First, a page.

In December 1976, before the release of the single, the Bee Gees performed it at their concert at The Forum, Los Angeles which appears on their first concert album Here at Last… Bee Gees… Live released in May 1977. The original audio of “Boogie Child” on that concert, which features uncredited background vocalists, was replaced by Barry’s background vocals when it was mixed in April 1977 in France.

Bodyguard (Bee Gees song)

“Bodyguard” was the second American single from the Bee Gees’ One album. In Europe and Asia, the A-side was “Tokyo Nights” instead of “Bodyguard”. In Brazil, it was “Wish You Were Here”.

Lead vocals are provided by Robin Gibb.

The original video was deemed too sexual and was subsequently toned down. The controversy of the video hurt airplay of the single, though it charted well in the Adult Contemporary market reaching number 9.[1]

And the Sun Will Shine

“And the Sun Will Shine” is a song by the British rock band Bee Gees, it was written by Barry Gibb, Robin Gibb and Maurice Gibb and released in February 1968 on the album Horizontal. The song’s opening chord was D7, consisting of the notes D, F♯, A, and C.

It was released as a single in France backed with “Really and Sincerely” and reached #66 there.[2]

The earliest session for Horizontal was really just a demo date to tape rough versions of the brothers’ new songs. Venturing to Denmark Street (known as London’s Tin Pan Alley), the Bee Gees booked Central Sound for July 17, quickly cutting several tracks.[3]

Alone (Bee Gees song)

“Alone” is a song by the Bee Gees. It is the opening track on the multi-platinum Still Waters album released by the Bee Gees in 1997, and the first single from the album. The song is a pop ballad written by Barry, Robin and Maurice Gibb recorded in 1996. The track was a big hit worldwide, peaking at number 5 in the UK and dominating the charts in Hong Kong, Thailand and Malaysia at number 1. In the US the single peaked at number 28, making it their final top 40 hit in that country, after being a Billboard “Hot Shot” debut at number 34.

Barry and Robin Gibb alternate on lead vocals on the track, with both mostly using the group’s trademark falsetto.

Maurice Gibb explained about the track:

“That was one of the first ones we wrote for the album. I really remember having a good time writing it. We were sort of set up in the studio here with the three of us just together and I got some bagpipe sounds. We were just screwing around. And BG programmed this groove on the computer. We thought it was cool. We don’t actually go in and plan to write a ballad or an R&B song. We just say, ‘Let’s go that route.’ And we’ll follow it. And ‘Alone’ came out of that. I love the line ‘I’m on a wheel of fortune with a twist of fate.’ Because of the harmony and that chorus, it was like a bit of ’50s as well. And I like the idea of being that sort of Beatlesque type of song. I wanted that rambling. That sort of Byrds type, the 12-string thing going, but we just did it with the bagpipes instead and made it all connect. It was a very exciting demo. We weren’t too sure about the bagpipes, but Robin actually persisted. He said, ‘They’re great; you gotta keep the bagpipes.'”[citation needed]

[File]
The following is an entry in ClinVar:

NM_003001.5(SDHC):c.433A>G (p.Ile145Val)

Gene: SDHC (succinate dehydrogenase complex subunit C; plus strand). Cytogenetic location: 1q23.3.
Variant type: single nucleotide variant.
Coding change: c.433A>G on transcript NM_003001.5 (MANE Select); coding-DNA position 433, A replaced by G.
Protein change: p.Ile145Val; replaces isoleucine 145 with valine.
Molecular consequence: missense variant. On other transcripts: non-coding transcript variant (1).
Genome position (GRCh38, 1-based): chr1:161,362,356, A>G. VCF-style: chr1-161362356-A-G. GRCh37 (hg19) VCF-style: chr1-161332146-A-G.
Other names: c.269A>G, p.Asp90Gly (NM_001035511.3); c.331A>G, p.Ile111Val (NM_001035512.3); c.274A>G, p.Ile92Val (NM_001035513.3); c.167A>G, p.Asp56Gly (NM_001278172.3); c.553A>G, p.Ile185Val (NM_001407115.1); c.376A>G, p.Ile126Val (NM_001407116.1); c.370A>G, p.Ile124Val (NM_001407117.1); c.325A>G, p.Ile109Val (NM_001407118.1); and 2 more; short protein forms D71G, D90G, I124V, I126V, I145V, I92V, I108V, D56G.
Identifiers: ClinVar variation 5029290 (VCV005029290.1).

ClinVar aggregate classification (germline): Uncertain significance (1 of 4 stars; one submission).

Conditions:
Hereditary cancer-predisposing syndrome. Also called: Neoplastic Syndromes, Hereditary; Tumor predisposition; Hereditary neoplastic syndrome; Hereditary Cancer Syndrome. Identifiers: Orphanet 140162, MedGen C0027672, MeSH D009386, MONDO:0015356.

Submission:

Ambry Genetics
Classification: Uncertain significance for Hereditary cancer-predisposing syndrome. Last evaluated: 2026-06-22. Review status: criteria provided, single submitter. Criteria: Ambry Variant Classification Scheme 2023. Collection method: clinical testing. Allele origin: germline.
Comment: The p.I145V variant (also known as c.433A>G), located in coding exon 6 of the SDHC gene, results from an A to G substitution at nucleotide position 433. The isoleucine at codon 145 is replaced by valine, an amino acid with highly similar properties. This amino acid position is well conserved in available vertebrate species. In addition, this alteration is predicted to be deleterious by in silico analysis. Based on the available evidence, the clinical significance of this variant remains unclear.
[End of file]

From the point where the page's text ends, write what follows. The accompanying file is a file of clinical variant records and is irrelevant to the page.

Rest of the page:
Alive (Bee Gees song)

“Alive” is a ballad recorded by the Bee Gees for their album To Whom It May Concern. It was the second and last single from the album released on 10 November 1972 worldwide. The song was credited to Barry and Maurice Gibb and produced by the Gibbs and their manager Robert Stigwood.[1]

It was another piano ballad (customary for Bee Gees singles during this period), which Barry has noted that he doesn’t even remember writing. As mastered for the album, the inherent dynamic range in the vocal and piano has unfortunately been compressed almost out of existence, but it still comes across as an expressive ballad.

“Alive” was recorded on 21 October 1971, with “My World” was already recorded that previous week. Geoff Bridgford’s drum work on this song, made his last appearance on any Bee Gees singles after he left in January 1972 (The previous single, “Run to Me” was recorded after Bridgford’s departure).[2]